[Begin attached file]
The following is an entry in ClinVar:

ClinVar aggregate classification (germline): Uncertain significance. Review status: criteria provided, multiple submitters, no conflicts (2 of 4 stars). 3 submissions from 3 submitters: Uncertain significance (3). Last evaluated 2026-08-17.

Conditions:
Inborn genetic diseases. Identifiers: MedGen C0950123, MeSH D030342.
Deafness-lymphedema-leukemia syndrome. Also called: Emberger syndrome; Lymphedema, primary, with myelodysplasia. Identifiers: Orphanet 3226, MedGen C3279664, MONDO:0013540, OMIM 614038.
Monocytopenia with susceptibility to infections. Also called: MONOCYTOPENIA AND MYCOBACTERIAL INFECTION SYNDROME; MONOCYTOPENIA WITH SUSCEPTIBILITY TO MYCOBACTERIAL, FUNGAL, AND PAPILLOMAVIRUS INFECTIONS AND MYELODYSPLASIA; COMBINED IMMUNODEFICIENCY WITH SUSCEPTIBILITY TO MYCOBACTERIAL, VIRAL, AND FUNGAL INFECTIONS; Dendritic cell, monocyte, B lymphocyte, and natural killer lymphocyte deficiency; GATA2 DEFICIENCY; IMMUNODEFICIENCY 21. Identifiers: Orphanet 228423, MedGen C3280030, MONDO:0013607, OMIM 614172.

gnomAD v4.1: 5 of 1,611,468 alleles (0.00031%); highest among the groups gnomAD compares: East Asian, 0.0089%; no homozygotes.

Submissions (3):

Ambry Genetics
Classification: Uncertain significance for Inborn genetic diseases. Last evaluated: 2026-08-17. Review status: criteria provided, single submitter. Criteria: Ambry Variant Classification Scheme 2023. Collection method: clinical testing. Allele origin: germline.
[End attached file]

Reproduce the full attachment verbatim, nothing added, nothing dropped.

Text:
The following is an entry in ClinVar:

ClinVar aggregate classification (germline): Uncertain significance. Review status: criteria provided, multiple submitters, no conflicts (2 of 4 stars). 3 submissions from 3 submitters: Uncertain significance (3). Last evaluated 2026-08-17.

Conditions:
Inborn genetic diseases. Identifiers: MedGen C0950123, MeSH D030342.
Deafness-lymphedema-leukemia syndrome. Also called: Emberger syndrome; Lymphedema, primary, with myelodysplasia. Identifiers: Orphanet 3226, MedGen C3279664, MONDO:0013540, OMIM 614038.
Monocytopenia with susceptibility to infections. Also called: MONOCYTOPENIA AND MYCOBACTERIAL INFECTION SYNDROME; MONOCYTOPENIA WITH SUSCEPTIBILITY TO MYCOBACTERIAL, FUNGAL, AND PAPILLOMAVIRUS INFECTIONS AND MYELODYSPLASIA; COMBINED IMMUNODEFICIENCY WITH SUSCEPTIBILITY TO MYCOBACTERIAL, VIRAL, AND FUNGAL INFECTIONS; Dendritic cell, monocyte, B lymphocyte, and natural killer lymphocyte deficiency; GATA2 DEFICIENCY; IMMUNODEFICIENCY 21. Identifiers: Orphanet 228423, MedGen C3280030, MONDO:0013607, OMIM 614172.

gnomAD v4.1: 5 of 1,611,468 alleles (0.00031%); highest among the groups gnomAD compares: East Asian, 0.0089%; no homozygotes.

Submissions (3):

Ambry Genetics
Classification: Uncertain significance for Inborn genetic diseases. Last evaluated: 2026-08-17. Review status: criteria provided, single submitter. Criteria: Ambry Variant Classification Scheme 2023. Collection method: clinical testing. Allele origin: germline.